So do you make pancakes on pancake Tuesday? Do you give up something for Lent?

Book Stuff? Check out my website! Also up until Sunday Feb 10th midnight USA time, Boomerang Bride is available as a free download at  Barnes and Noble

Foods We Love, Harlequin Mills & Boon Medical Romance Novels, Holiday Celebrations, Quirky Stories, Travels Around the World

Two Chickens and a Thanksgiving Dinner (and other tales of woe)

Thanksgiving Chickens

Most readers of this blog know that North Americans celebrate a holiday called Thanksgiving. A successful Thanksgiving dinner normally involves three Es: Enormous quantities of food, Eccentric family members, and Elaborate desserts.

My husband and I have lived outside of the United States for more Thanksgivings than we have inside our own country. I’ve learned a thing or two about planning during that time:

  1. Really think about where you live. Turkeys are not available year round in every country.
  2. Concoctions such as pumpkin (or sweet potato) pie may elicit frowns of confusion from some of your guests.
  3. Sometimes there will be no translation for words such as cranberry in your host country. Have a photo and a sample handy, just in case.
  4. Go back to rule number one: Turkeys are not available year round in every country.

And now we come to my particular tale of woe (which may be repeated this year, since I have yet to find a turkey to roast).

The first year we lived in Portugal, I sent my husband out to the supermarket to buy a turkey. We’d invited some dear Portuguese friends to come over and celebrate with us, and I was busy baking pies and prepping the house for company. About two hours later, my hubby came back with a worried look on his face. He dumped out his grocery bag, and there lay two…chickens.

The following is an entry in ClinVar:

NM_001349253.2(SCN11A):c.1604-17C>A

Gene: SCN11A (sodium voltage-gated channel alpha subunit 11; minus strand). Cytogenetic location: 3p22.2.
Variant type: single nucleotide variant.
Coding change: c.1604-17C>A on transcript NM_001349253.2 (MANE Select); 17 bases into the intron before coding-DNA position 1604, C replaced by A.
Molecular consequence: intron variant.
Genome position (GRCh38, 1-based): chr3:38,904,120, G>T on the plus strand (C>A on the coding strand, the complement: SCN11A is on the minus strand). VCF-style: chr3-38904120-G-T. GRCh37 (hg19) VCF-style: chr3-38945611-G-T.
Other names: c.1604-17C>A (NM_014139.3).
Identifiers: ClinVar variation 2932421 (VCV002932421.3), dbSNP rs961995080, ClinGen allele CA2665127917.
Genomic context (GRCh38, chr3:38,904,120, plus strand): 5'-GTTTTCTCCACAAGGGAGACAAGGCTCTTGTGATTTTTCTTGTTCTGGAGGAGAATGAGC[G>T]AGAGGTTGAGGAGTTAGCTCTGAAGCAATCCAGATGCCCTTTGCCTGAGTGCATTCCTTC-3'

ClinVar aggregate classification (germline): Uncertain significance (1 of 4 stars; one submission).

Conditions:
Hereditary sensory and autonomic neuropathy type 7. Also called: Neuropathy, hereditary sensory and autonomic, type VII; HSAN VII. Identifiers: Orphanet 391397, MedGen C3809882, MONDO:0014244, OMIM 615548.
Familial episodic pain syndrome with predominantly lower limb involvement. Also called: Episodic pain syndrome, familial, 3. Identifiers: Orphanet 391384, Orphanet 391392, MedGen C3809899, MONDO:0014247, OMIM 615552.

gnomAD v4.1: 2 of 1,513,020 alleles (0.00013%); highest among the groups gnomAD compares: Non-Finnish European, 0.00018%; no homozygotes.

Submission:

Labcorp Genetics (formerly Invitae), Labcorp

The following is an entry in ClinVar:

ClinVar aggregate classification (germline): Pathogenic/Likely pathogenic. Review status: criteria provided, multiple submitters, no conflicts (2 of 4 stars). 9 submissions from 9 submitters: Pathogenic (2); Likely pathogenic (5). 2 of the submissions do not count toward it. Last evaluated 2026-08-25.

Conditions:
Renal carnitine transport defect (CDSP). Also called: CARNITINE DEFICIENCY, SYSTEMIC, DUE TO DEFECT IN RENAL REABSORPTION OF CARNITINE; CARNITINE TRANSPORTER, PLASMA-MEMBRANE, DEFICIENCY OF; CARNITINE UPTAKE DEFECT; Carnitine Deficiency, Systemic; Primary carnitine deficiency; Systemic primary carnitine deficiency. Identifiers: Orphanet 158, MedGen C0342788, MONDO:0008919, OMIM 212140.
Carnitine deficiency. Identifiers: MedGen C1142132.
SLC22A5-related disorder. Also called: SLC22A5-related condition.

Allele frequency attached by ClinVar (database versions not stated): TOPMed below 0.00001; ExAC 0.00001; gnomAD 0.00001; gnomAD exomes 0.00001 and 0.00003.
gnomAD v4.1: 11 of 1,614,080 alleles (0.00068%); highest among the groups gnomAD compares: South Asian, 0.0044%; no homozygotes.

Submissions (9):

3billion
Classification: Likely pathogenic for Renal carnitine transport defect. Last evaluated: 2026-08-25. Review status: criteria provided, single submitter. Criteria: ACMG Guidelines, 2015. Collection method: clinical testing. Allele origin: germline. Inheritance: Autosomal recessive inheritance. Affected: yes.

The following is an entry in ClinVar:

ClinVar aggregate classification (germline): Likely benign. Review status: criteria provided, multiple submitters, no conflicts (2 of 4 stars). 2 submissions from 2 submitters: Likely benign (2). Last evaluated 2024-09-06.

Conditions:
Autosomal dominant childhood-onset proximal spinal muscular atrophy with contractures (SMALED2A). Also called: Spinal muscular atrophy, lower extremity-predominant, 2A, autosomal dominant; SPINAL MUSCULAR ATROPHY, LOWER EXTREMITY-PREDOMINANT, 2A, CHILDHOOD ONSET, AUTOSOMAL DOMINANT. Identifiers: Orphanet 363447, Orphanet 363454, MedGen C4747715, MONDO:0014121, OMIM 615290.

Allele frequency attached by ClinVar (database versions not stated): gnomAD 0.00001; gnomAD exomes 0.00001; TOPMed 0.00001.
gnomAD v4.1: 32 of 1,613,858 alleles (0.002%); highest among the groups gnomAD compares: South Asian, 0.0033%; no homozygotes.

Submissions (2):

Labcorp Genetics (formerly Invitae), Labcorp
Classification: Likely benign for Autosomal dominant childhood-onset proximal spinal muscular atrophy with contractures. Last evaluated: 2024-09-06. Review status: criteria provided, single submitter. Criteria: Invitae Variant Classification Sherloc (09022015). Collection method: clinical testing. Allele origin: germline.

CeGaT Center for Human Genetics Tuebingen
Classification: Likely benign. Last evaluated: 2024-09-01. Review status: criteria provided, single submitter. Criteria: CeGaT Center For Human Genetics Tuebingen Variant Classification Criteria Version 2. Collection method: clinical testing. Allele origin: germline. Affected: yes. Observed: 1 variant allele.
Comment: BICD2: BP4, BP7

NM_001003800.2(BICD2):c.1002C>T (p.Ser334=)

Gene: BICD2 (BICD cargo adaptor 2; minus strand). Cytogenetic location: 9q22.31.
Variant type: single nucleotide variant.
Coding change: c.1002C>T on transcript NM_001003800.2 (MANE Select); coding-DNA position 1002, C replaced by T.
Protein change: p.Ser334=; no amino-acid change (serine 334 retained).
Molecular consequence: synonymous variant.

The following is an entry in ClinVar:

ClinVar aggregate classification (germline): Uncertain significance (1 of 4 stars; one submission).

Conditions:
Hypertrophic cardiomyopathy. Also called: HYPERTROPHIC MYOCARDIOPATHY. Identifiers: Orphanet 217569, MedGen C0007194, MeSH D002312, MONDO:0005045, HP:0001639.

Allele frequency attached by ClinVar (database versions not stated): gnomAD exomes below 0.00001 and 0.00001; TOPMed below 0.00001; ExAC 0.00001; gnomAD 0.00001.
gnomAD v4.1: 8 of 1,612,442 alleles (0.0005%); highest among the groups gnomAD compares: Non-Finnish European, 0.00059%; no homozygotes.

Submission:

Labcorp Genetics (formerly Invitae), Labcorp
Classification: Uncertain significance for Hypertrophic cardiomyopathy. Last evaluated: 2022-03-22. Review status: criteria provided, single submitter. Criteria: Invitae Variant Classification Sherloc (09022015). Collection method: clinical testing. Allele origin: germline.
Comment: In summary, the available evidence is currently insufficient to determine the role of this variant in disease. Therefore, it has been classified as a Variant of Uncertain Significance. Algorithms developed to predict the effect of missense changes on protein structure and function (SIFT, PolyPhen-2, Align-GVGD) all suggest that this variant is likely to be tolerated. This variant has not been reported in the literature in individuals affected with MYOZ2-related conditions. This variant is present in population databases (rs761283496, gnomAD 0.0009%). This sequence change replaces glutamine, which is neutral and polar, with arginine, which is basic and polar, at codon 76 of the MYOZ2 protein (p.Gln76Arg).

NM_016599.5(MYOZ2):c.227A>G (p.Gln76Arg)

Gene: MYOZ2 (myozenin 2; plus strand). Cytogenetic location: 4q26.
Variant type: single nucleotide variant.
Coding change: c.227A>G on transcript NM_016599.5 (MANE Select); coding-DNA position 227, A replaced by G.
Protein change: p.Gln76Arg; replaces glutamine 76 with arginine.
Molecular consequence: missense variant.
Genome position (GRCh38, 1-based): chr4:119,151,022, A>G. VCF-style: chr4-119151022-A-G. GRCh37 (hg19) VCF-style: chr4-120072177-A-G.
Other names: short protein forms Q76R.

Not large chickens, mind you—normal-sized fryers.

I blinked at him. “What’s this?”

“They don’t have turkeys.” My husband backed up a pace or two. Did I mention he’s a smart guy?

“Who doesn’t have turkeys?”

“Anyone. There is not one turkey in this whole city.”

What? That couldn’t be. I peered inside one of the chickens. It was tiny. How on earth was I going to get enough stuffing inside those birds to feed ten people?

To make a long story short, my husband was right. There were no turkeys. I found out later, you had to order one a month in advance—something I should have realized.

So my guests arrived, and we had these two poor little chickens on a platter with stuffing spooned around them. I stammered out an apology, explaining what had happened. My friend looked at me with a huge smile. “That’s okay, we like chicken better anyway.”

What could have been a disaster ended up being a wonderful meal with some truly gracious and now-dear friends. And every year, at Thanksgiving, she sends me a note that starts off: Remember those two chickens you served for Thanksgiving? And she ends the letter with a picture of the pumpkin pie she now makes every year.

How about you? Any cooking oopsies that have ended up not being the disaster you feared (or maybe it was)?